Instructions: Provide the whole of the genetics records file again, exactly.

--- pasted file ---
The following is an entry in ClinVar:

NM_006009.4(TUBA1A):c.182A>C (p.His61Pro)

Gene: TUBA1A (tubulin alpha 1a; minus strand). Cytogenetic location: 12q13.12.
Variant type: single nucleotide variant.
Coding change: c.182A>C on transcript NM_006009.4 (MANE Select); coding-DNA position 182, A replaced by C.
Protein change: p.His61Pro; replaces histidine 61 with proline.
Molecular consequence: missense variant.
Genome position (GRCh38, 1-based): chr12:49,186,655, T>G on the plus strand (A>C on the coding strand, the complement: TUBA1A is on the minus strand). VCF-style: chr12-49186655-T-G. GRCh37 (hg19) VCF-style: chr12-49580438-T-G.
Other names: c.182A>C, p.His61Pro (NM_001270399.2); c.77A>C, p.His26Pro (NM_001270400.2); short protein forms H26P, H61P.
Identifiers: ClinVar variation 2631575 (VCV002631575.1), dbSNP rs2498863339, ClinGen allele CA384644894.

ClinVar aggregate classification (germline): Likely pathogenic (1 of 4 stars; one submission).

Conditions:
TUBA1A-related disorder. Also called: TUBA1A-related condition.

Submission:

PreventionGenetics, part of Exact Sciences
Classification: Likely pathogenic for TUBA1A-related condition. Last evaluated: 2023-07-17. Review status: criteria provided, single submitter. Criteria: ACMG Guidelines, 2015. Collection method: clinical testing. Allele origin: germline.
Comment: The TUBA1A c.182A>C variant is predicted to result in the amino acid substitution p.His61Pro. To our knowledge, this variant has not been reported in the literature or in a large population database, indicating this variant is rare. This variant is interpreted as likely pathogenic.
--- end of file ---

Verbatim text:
The following is an entry in ClinVar:

NM_006009.4(TUBA1A):c.182A>C (p.His61Pro)

Gene: TUBA1A (tubulin alpha 1a; minus strand). Cytogenetic location: 12q13.12.
Variant type: single nucleotide variant.
Coding change: c.182A>C on transcript NM_006009.4 (MANE Select); coding-DNA position 182, A replaced by C.
Protein change: p.His61Pro; replaces histidine 61 with proline.
Molecular consequence: missense variant.
Genome position (GRCh38, 1-based): chr12:49,186,655, T>G on the plus strand (A>C on the coding strand, the complement: TUBA1A is on the minus strand). VCF-style: chr12-49186655-T-G. GRCh37 (hg19) VCF-style: chr12-49580438-T-G.
Other names: c.182A>C, p.His61Pro (NM_001270399.2); c.77A>C, p.His26Pro (NM_001270400.2); short protein forms H26P, H61P.
Identifiers: ClinVar variation 2631575 (VCV002631575.1), dbSNP rs2498863339, ClinGen allele CA384644894.

ClinVar aggregate classification (germline): Likely pathogenic (1 of 4 stars; one submission).

Conditions:
TUBA1A-related disorder. Also called: TUBA1A-related condition.

Submission:

PreventionGenetics, part of Exact Sciences
Classification: Likely pathogenic for TUBA1A-related condition. Last evaluated: 2023-07-17. Review status: criteria provided, single submitter. Criteria: ACMG Guidelines, 2015. Collection method: clinical testing. Allele origin: germline.
Comment: The TUBA1A c.182A>C variant is predicted to result in the amino acid substitution p.His61Pro. To our knowledge, this variant has not been reported in the literature or in a large population database, indicating this variant is rare. This variant is interpreted as likely pathogenic.